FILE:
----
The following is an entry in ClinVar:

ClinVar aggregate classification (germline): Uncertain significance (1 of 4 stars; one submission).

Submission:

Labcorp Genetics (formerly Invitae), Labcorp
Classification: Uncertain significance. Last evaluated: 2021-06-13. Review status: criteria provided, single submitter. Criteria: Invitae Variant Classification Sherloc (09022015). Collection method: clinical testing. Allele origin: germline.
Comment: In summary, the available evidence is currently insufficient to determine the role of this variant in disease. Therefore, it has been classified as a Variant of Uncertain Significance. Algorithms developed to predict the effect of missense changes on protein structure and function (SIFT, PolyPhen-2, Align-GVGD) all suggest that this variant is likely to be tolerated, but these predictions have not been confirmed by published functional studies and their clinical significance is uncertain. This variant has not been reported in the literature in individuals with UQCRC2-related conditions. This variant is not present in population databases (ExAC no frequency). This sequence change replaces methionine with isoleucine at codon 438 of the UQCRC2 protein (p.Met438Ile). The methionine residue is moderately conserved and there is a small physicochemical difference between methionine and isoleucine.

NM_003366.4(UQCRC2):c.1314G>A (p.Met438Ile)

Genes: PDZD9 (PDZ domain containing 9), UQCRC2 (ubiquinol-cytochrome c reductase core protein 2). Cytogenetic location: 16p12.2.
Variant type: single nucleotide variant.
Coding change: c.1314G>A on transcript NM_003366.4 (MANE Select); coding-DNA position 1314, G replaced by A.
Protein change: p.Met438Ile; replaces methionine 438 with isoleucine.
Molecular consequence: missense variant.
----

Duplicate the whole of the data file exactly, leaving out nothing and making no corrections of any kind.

The following is an entry in ClinVar:

ClinVar aggregate classification (germline): Uncertain significance (1 of 4 stars; one submission).

Submission:

Labcorp Genetics (formerly Invitae), Labcorp
Classification: Uncertain significance. Last evaluated: 2021-06-13. Review status: criteria provided, single submitter. Criteria: Invitae Variant Classification Sherloc (09022015). Collection method: clinical testing. Allele origin: germline.
Comment: In summary, the available evidence is currently insufficient to determine the role of this variant in disease. Therefore, it has been classified as a Variant of Uncertain Significance. Algorithms developed to predict the effect of missense changes on protein structure and function (SIFT, PolyPhen-2, Align-GVGD) all suggest that this variant is likely to be tolerated, but these predictions have not been confirmed by published functional studies and their clinical significance is uncertain. This variant has not been reported in the literature in individuals with UQCRC2-related conditions. This variant is not present in population databases (ExAC no frequency). This sequence change replaces methionine with isoleucine at codon 438 of the UQCRC2 protein (p.Met438Ile). The methionine residue is moderately conserved and there is a small physicochemical difference between methionine and isoleucine.

NM_003366.4(UQCRC2):c.1314G>A (p.Met438Ile)

Genes: PDZD9 (PDZ domain containing 9), UQCRC2 (ubiquinol-cytochrome c reductase core protein 2). Cytogenetic location: 16p12.2.
Variant type: single nucleotide variant.
Coding change: c.1314G>A on transcript NM_003366.4 (MANE Select); coding-DNA position 1314, G replaced by A.
Protein change: p.Met438Ile; replaces methionine 438 with isoleucine.
Molecular consequence: missense variant.